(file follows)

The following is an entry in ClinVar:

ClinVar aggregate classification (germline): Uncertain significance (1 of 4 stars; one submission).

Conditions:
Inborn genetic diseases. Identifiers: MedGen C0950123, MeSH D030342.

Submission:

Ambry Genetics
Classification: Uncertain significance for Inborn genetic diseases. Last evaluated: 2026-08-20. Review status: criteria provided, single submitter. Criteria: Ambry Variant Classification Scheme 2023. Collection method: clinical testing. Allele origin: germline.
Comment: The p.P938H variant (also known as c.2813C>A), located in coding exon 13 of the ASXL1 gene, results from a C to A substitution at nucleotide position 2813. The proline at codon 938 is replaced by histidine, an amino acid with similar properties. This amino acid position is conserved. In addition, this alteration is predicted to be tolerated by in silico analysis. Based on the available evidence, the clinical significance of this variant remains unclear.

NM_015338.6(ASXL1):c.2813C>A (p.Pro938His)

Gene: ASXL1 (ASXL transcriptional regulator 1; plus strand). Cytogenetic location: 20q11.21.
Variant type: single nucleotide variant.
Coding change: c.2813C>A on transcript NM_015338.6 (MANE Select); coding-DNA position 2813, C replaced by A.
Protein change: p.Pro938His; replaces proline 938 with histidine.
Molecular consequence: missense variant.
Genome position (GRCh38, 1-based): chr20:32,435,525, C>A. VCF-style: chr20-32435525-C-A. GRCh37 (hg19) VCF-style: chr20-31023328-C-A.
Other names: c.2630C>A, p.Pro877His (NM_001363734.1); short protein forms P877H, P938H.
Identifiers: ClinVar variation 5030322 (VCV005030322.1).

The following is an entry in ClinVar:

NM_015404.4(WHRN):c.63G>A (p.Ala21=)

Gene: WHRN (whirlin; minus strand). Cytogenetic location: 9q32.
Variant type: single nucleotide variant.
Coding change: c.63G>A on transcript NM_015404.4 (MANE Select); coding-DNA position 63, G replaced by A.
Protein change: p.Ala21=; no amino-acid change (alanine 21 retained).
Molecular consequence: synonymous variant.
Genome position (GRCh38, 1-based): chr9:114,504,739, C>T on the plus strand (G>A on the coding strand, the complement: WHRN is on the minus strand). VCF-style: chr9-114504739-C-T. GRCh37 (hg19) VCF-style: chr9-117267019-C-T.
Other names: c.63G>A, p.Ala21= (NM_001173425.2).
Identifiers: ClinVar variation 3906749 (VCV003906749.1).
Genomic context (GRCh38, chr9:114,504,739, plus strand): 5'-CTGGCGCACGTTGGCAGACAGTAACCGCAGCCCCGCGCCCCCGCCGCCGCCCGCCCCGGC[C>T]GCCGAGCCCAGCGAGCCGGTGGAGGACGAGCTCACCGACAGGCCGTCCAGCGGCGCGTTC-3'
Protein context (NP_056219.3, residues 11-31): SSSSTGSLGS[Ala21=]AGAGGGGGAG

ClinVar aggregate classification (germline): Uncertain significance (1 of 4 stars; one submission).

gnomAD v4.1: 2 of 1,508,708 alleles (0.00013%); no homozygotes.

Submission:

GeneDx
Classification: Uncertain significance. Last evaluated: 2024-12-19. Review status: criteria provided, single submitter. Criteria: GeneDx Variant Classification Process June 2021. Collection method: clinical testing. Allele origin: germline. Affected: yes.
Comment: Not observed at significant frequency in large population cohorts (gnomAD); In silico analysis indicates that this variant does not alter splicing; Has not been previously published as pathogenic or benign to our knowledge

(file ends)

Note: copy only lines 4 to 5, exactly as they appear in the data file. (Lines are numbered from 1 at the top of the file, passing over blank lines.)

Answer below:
Inborn genetic diseases. Identifiers: MedGen C0950123, MeSH D030342.

Submission: